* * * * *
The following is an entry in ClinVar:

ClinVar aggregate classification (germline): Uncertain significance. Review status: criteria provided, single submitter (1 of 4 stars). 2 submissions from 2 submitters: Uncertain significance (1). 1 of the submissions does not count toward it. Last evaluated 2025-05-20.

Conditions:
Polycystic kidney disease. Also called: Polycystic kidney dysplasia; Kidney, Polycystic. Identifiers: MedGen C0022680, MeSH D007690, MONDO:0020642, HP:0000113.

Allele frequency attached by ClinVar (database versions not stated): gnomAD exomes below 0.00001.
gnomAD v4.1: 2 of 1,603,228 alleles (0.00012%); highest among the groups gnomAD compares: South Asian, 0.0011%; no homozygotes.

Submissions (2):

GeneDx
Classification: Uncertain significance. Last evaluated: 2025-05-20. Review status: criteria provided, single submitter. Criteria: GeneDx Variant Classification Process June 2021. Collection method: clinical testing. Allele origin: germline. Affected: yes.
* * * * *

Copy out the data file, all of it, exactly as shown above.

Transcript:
The following is an entry in ClinVar:

ClinVar aggregate classification (germline): Uncertain significance. Review status: criteria provided, single submitter (1 of 4 stars). 2 submissions from 2 submitters: Uncertain significance (1). 1 of the submissions does not count toward it. Last evaluated 2025-05-20.

Conditions:
Polycystic kidney disease. Also called: Polycystic kidney dysplasia; Kidney, Polycystic. Identifiers: MedGen C0022680, MeSH D007690, MONDO:0020642, HP:0000113.

Allele frequency attached by ClinVar (database versions not stated): gnomAD exomes below 0.00001.
gnomAD v4.1: 2 of 1,603,228 alleles (0.00012%); highest among the groups gnomAD compares: South Asian, 0.0011%; no homozygotes.

Submissions (2):

GeneDx
Classification: Uncertain significance. Last evaluated: 2025-05-20. Review status: criteria provided, single submitter. Criteria: GeneDx Variant Classification Process June 2021. Collection method: clinical testing. Allele origin: germline. Affected: yes.